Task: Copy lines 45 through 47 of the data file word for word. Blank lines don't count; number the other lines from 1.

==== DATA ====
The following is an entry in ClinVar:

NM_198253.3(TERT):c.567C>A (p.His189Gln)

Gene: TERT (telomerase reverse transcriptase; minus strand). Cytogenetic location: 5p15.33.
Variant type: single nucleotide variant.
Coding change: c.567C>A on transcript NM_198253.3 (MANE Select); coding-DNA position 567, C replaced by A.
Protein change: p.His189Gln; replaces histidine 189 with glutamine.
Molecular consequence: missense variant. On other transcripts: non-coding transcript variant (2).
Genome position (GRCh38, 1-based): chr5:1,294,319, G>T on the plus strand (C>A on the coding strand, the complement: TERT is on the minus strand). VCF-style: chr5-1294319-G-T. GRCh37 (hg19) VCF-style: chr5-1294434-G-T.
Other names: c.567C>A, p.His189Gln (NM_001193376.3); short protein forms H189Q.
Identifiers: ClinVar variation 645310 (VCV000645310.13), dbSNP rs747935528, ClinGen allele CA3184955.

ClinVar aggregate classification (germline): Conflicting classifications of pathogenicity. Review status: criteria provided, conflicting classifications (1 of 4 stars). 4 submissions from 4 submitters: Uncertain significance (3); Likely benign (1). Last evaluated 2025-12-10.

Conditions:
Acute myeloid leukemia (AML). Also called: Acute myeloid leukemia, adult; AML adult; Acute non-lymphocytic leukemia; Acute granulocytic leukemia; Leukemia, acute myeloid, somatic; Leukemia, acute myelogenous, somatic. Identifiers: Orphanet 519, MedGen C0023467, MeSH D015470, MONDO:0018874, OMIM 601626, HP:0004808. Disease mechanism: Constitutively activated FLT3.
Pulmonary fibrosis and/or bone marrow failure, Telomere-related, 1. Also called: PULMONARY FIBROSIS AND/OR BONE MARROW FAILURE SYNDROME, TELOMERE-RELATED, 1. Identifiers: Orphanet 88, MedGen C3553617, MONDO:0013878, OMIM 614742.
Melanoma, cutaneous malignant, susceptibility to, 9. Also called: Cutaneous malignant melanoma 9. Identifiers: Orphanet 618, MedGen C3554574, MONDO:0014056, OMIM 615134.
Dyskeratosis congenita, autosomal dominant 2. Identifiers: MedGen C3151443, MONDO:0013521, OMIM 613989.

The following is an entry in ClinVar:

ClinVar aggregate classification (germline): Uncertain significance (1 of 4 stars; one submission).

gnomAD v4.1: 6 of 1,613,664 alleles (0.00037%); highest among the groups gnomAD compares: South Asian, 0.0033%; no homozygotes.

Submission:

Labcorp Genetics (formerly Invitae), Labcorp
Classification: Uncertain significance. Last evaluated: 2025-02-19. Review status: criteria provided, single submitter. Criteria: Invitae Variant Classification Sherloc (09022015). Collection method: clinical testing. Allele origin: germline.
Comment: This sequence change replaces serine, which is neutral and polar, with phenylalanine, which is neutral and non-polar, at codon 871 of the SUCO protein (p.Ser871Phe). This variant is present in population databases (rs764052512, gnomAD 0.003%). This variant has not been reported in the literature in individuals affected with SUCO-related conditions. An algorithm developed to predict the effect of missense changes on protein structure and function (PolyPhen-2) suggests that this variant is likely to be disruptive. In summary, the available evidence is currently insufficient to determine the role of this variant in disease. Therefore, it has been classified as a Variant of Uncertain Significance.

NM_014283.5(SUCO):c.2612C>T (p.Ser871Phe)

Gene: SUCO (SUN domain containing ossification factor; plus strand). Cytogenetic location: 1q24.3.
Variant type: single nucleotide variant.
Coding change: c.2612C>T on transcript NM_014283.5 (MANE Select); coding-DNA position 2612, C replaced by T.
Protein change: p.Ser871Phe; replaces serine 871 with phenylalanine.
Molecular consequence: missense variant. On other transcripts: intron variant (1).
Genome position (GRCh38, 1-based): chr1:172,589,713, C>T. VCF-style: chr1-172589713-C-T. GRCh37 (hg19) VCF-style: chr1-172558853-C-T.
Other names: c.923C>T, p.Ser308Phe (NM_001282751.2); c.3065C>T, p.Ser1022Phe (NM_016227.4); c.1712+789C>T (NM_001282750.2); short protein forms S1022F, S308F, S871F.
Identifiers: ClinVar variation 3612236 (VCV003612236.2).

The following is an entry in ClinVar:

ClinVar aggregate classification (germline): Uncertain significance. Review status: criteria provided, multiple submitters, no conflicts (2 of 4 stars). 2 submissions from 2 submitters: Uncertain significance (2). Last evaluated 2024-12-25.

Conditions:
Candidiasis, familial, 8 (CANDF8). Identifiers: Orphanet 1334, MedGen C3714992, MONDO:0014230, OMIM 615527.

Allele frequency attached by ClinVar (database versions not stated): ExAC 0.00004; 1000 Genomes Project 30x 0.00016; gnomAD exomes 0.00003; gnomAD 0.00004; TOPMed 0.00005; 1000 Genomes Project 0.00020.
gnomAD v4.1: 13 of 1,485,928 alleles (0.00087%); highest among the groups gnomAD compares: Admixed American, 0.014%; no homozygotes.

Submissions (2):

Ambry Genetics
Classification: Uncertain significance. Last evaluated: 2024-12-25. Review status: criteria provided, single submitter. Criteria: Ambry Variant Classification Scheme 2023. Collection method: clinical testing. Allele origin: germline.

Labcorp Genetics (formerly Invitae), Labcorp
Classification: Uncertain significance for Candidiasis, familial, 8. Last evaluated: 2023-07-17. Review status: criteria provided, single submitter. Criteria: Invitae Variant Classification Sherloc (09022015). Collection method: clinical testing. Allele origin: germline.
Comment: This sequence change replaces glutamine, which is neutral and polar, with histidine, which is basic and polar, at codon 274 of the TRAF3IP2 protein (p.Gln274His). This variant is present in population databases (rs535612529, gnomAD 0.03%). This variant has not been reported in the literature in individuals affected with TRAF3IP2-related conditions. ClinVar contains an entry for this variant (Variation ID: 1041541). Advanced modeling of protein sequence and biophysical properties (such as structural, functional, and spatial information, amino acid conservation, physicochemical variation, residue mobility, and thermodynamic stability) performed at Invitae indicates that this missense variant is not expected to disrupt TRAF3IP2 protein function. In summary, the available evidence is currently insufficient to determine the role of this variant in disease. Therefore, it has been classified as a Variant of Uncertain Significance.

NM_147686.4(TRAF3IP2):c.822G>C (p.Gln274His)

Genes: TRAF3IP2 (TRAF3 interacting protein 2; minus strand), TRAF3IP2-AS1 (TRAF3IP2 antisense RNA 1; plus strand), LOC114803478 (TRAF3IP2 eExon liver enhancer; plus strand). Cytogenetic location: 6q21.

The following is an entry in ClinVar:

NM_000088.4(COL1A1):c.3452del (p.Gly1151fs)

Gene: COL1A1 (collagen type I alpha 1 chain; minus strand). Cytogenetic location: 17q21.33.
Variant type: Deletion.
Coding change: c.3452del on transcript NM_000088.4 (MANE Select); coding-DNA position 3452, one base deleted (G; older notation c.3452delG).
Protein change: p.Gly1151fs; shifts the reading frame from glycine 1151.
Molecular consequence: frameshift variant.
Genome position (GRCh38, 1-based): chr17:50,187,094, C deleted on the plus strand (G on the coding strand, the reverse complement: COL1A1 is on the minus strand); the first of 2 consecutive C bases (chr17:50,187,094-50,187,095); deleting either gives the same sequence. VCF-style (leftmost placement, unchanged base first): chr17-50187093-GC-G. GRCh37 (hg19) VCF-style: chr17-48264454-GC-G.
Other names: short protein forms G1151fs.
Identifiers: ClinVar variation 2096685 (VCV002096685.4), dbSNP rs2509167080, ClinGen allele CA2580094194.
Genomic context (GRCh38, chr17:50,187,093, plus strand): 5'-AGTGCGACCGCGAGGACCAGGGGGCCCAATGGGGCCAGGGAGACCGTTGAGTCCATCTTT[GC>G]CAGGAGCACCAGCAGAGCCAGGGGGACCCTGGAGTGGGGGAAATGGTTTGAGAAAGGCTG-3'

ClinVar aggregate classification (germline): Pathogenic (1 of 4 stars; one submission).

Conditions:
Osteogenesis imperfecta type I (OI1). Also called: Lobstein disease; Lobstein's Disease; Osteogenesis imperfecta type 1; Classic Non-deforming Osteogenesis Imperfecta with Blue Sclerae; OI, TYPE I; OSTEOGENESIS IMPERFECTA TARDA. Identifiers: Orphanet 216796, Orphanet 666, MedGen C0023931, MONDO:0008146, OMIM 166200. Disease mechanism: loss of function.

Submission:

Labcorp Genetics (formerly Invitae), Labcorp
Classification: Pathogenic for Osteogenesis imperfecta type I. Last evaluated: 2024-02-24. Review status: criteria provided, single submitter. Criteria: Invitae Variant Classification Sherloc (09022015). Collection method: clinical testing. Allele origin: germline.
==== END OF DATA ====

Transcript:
NM_147686.4(TRAF3IP2):c.822G>C (p.Gln274His)

Genes: TRAF3IP2 (TRAF3 interacting protein 2; minus strand), TRAF3IP2-AS1 (TRAF3IP2 antisense RNA 1; plus strand), LOC114803478 (TRAF3IP2 eExon liver enhancer; plus strand). Cytogenetic location: 6q21.

The following is an entry in ClinVar: